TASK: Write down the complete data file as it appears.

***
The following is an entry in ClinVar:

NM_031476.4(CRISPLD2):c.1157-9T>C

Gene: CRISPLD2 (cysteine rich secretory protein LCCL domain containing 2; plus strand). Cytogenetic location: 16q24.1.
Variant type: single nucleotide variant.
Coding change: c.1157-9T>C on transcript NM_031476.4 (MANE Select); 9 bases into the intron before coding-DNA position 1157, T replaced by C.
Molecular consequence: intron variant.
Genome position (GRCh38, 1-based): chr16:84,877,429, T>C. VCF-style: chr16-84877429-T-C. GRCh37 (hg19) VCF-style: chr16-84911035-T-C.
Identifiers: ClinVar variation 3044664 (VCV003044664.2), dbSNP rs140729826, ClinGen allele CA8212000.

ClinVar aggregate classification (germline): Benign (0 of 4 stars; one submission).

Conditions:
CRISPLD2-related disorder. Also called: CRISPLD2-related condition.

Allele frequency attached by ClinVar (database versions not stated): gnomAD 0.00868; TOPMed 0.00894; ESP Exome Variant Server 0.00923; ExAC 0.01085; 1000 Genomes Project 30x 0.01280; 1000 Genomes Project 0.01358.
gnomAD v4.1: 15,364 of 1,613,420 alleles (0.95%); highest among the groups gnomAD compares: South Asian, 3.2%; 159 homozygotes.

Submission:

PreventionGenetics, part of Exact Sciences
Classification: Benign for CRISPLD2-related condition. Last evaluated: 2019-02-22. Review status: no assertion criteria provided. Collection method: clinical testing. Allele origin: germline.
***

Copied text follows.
The following is an entry in ClinVar:

NM_031476.4(CRISPLD2):c.1157-9T>C

Gene: CRISPLD2 (cysteine rich secretory protein LCCL domain containing 2; plus strand). Cytogenetic location: 16q24.1.
Variant type: single nucleotide variant.
Coding change: c.1157-9T>C on transcript NM_031476.4 (MANE Select); 9 bases into the intron before coding-DNA position 1157, T replaced by C.
Molecular consequence: intron variant.
Genome position (GRCh38, 1-based): chr16:84,877,429, T>C. VCF-style: chr16-84877429-T-C. GRCh37 (hg19) VCF-style: chr16-84911035-T-C.
Identifiers: ClinVar variation 3044664 (VCV003044664.2), dbSNP rs140729826, ClinGen allele CA8212000.

ClinVar aggregate classification (germline): Benign (0 of 4 stars; one submission).

Conditions:
CRISPLD2-related disorder. Also called: CRISPLD2-related condition.

Allele frequency attached by ClinVar (database versions not stated): gnomAD 0.00868; TOPMed 0.00894; ESP Exome Variant Server 0.00923; ExAC 0.01085; 1000 Genomes Project 30x 0.01280; 1000 Genomes Project 0.01358.
gnomAD v4.1: 15,364 of 1,613,420 alleles (0.95%); highest among the groups gnomAD compares: South Asian, 3.2%; 159 homozygotes.

Submission:

PreventionGenetics, part of Exact Sciences
Classification: Benign for CRISPLD2-related condition. Last evaluated: 2019-02-22. Review status: no assertion criteria provided. Collection method: clinical testing. Allele origin: germline.